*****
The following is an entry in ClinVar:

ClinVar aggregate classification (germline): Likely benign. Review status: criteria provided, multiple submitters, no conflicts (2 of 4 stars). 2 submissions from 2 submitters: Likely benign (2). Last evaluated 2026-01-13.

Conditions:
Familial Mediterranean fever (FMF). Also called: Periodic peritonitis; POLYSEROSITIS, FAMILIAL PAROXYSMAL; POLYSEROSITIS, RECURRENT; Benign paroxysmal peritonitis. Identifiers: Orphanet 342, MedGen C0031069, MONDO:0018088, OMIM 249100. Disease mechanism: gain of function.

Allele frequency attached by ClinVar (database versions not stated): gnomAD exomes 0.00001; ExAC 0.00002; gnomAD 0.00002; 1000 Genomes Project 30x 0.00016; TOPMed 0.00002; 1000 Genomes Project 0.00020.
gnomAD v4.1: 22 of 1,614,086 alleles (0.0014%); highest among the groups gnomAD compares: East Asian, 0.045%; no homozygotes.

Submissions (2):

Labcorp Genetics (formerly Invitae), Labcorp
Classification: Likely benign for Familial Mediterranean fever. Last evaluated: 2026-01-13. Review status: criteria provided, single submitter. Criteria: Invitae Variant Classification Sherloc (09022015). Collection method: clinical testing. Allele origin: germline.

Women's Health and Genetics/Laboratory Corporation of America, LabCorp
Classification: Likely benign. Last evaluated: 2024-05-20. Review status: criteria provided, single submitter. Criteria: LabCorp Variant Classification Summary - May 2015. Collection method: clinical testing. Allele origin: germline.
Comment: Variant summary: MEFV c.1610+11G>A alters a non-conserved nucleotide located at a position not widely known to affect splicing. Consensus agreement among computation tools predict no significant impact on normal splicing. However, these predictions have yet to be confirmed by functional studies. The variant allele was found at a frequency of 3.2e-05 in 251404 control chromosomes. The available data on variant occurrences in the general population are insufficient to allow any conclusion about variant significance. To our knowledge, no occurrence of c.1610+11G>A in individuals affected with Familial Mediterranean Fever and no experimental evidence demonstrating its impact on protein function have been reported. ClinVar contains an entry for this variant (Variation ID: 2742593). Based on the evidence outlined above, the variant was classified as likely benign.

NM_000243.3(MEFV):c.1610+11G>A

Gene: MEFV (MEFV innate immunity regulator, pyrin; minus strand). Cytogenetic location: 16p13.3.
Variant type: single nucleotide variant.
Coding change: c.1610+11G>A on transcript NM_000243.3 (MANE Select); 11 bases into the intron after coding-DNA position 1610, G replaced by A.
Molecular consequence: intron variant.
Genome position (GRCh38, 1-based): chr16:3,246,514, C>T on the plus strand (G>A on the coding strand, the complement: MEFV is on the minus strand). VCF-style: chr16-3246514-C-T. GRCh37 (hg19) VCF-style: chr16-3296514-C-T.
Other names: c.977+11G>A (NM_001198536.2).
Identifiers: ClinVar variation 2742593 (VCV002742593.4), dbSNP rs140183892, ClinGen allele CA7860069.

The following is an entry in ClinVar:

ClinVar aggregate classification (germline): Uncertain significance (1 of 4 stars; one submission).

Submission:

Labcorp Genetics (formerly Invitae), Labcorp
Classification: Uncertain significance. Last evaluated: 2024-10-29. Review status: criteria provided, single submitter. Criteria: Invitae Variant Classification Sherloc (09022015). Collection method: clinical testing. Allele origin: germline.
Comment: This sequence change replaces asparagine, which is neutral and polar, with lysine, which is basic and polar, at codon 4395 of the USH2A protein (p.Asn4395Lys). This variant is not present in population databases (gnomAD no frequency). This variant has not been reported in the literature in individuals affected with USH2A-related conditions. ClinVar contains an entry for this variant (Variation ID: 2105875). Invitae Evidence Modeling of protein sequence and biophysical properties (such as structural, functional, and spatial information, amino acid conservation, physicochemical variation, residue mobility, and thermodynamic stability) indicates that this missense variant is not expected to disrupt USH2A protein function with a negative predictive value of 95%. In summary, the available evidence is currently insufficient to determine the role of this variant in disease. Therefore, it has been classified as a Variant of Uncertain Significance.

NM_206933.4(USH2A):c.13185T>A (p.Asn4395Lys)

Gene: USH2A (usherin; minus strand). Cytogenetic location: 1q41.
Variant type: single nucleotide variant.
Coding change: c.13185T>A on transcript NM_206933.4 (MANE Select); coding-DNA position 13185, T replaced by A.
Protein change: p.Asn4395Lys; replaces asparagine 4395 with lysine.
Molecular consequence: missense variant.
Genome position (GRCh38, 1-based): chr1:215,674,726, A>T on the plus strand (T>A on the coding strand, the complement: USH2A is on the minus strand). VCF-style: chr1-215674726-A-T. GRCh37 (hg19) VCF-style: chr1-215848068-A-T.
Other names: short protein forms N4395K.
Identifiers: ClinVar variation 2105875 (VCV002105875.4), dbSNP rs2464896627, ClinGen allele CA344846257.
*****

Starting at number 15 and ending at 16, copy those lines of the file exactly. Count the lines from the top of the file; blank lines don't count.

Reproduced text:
Variant type: single nucleotide variant.
Coding change: c.1610+11G>A on transcript NM_000243.3 (MANE Select); 11 bases into the intron after coding-DNA position 1610, G replaced by A.